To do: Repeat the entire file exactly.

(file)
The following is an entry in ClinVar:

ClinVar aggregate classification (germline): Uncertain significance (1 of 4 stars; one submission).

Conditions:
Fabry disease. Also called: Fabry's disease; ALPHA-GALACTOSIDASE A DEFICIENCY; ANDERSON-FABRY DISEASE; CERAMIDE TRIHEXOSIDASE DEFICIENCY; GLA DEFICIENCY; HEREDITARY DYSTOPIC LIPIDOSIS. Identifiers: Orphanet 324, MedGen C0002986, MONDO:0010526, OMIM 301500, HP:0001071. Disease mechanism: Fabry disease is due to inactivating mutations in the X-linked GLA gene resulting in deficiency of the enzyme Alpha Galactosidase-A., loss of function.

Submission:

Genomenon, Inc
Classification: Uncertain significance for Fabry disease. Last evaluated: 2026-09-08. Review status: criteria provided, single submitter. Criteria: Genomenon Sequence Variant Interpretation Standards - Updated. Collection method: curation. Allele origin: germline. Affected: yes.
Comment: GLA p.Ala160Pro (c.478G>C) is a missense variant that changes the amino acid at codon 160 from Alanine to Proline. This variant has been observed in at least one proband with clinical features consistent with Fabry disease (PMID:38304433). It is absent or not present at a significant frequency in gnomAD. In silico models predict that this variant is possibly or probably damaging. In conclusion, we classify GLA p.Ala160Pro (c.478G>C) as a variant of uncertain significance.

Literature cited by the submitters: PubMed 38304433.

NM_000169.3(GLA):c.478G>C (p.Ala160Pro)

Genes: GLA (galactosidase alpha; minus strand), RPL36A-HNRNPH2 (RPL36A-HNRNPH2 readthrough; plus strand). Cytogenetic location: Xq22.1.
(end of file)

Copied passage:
The following is an entry in ClinVar:

ClinVar aggregate classification (germline): Uncertain significance (1 of 4 stars; one submission).

Conditions:
Fabry disease. Also called: Fabry's disease; ALPHA-GALACTOSIDASE A DEFICIENCY; ANDERSON-FABRY DISEASE; CERAMIDE TRIHEXOSIDASE DEFICIENCY; GLA DEFICIENCY; HEREDITARY DYSTOPIC LIPIDOSIS. Identifiers: Orphanet 324, MedGen C0002986, MONDO:0010526, OMIM 301500, HP:0001071. Disease mechanism: Fabry disease is due to inactivating mutations in the X-linked GLA gene resulting in deficiency of the enzyme Alpha Galactosidase-A., loss of function.

Submission:

Genomenon, Inc
Classification: Uncertain significance for Fabry disease. Last evaluated: 2026-09-08. Review status: criteria provided, single submitter. Criteria: Genomenon Sequence Variant Interpretation Standards - Updated. Collection method: curation. Allele origin: germline. Affected: yes.
Comment: GLA p.Ala160Pro (c.478G>C) is a missense variant that changes the amino acid at codon 160 from Alanine to Proline. This variant has been observed in at least one proband with clinical features consistent with Fabry disease (PMID:38304433). It is absent or not present at a significant frequency in gnomAD. In silico models predict that this variant is possibly or probably damaging. In conclusion, we classify GLA p.Ala160Pro (c.478G>C) as a variant of uncertain significance.

Literature cited by the submitters: PubMed 38304433.

NM_000169.3(GLA):c.478G>C (p.Ala160Pro)

Genes: GLA (galactosidase alpha; minus strand), RPL36A-HNRNPH2 (RPL36A-HNRNPH2 readthrough; plus strand). Cytogenetic location: Xq22.1.